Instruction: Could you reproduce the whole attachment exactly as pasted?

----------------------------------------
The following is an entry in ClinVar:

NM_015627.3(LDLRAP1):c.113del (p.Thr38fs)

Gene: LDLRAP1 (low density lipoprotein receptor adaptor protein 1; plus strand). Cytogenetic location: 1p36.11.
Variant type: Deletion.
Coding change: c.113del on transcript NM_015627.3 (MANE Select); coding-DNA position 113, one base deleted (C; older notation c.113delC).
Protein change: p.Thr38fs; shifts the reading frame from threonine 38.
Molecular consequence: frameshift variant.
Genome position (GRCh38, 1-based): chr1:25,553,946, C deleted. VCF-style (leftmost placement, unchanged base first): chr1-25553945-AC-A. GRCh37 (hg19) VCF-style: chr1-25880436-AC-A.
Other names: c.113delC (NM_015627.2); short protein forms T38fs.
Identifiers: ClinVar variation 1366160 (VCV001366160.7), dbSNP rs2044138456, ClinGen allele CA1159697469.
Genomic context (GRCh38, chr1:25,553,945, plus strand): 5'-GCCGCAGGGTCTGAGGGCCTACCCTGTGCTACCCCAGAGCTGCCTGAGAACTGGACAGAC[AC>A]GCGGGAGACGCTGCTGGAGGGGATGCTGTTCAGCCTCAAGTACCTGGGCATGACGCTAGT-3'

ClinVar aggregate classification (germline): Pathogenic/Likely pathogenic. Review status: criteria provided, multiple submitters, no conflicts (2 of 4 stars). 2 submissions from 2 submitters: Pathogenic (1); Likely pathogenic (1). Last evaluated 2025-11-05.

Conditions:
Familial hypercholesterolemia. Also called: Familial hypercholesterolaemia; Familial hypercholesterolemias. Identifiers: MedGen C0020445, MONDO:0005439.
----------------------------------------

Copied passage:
The following is an entry in ClinVar:

NM_015627.3(LDLRAP1):c.113del (p.Thr38fs)

Gene: LDLRAP1 (low density lipoprotein receptor adaptor protein 1; plus strand). Cytogenetic location: 1p36.11.
Variant type: Deletion.
Coding change: c.113del on transcript NM_015627.3 (MANE Select); coding-DNA position 113, one base deleted (C; older notation c.113delC).
Protein change: p.Thr38fs; shifts the reading frame from threonine 38.
Molecular consequence: frameshift variant.
Genome position (GRCh38, 1-based): chr1:25,553,946, C deleted. VCF-style (leftmost placement, unchanged base first): chr1-25553945-AC-A. GRCh37 (hg19) VCF-style: chr1-25880436-AC-A.
Other names: c.113delC (NM_015627.2); short protein forms T38fs.
Identifiers: ClinVar variation 1366160 (VCV001366160.7), dbSNP rs2044138456, ClinGen allele CA1159697469.
Genomic context (GRCh38, chr1:25,553,945, plus strand): 5'-GCCGCAGGGTCTGAGGGCCTACCCTGTGCTACCCCAGAGCTGCCTGAGAACTGGACAGAC[AC>A]GCGGGAGACGCTGCTGGAGGGGATGCTGTTCAGCCTCAAGTACCTGGGCATGACGCTAGT-3'

ClinVar aggregate classification (germline): Pathogenic/Likely pathogenic. Review status: criteria provided, multiple submitters, no conflicts (2 of 4 stars). 2 submissions from 2 submitters: Pathogenic (1); Likely pathogenic (1). Last evaluated 2025-11-05.

Conditions:
Familial hypercholesterolemia. Also called: Familial hypercholesterolaemia; Familial hypercholesterolemias. Identifiers: MedGen C0020445, MONDO:0005439.